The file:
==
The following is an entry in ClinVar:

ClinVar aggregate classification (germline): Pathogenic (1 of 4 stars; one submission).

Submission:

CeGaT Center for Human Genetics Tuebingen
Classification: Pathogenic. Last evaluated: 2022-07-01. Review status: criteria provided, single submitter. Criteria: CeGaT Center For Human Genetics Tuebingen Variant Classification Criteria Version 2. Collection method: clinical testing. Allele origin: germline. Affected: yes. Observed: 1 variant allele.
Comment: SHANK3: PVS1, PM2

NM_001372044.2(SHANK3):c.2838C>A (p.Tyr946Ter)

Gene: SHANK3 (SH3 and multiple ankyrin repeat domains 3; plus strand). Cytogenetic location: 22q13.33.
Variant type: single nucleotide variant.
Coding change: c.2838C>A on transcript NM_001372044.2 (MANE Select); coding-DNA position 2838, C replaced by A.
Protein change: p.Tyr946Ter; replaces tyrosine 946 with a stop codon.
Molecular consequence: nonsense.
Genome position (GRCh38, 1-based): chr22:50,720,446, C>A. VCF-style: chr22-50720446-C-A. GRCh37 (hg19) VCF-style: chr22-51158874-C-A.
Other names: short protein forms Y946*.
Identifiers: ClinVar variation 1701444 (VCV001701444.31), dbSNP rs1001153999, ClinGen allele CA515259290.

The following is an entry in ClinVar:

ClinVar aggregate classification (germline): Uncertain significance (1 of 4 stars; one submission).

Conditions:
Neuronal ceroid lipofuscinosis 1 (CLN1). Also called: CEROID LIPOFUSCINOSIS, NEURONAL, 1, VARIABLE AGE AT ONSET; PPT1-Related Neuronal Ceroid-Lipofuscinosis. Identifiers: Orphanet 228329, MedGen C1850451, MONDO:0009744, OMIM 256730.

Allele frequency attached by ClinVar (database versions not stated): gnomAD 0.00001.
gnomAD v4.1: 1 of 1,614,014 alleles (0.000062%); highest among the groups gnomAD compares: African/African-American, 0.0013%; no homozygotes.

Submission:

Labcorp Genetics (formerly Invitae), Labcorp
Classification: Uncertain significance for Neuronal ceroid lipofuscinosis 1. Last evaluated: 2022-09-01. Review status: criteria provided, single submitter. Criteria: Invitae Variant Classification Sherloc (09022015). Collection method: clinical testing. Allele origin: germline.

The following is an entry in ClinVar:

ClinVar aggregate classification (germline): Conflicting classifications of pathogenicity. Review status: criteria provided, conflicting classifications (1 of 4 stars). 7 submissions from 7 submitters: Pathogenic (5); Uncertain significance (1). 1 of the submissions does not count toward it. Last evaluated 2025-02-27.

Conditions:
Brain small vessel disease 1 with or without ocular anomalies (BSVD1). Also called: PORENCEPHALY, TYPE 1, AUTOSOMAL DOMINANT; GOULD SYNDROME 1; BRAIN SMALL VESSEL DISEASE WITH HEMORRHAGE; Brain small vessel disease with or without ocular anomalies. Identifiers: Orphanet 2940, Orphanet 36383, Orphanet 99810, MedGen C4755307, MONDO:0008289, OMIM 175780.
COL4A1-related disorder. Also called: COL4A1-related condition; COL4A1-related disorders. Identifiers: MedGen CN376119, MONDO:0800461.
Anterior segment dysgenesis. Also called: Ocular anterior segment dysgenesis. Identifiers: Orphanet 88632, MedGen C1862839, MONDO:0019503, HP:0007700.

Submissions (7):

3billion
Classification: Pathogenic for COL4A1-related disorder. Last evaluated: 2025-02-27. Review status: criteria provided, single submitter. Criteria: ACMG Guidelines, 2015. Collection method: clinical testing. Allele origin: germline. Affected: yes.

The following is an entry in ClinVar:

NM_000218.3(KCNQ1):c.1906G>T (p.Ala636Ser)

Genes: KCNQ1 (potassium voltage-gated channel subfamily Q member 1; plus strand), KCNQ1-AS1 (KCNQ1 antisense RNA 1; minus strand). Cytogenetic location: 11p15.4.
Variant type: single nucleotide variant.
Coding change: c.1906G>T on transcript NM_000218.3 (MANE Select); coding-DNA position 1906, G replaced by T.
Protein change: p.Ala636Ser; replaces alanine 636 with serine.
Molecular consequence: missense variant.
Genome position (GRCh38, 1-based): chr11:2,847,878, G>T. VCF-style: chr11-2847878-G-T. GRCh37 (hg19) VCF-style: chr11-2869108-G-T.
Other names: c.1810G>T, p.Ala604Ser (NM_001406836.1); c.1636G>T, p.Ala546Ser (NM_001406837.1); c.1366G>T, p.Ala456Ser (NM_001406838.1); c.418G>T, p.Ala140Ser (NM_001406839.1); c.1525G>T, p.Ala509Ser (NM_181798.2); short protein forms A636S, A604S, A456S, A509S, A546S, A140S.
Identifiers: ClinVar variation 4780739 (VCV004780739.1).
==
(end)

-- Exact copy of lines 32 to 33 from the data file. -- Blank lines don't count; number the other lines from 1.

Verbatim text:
3billion
Classification: Pathogenic for COL4A1-related disorder. Last evaluated: 2025-02-27. Review status: criteria provided, single submitter. Criteria: ACMG Guidelines, 2015. Collection method: clinical testing. Allele origin: germline. Affected: yes.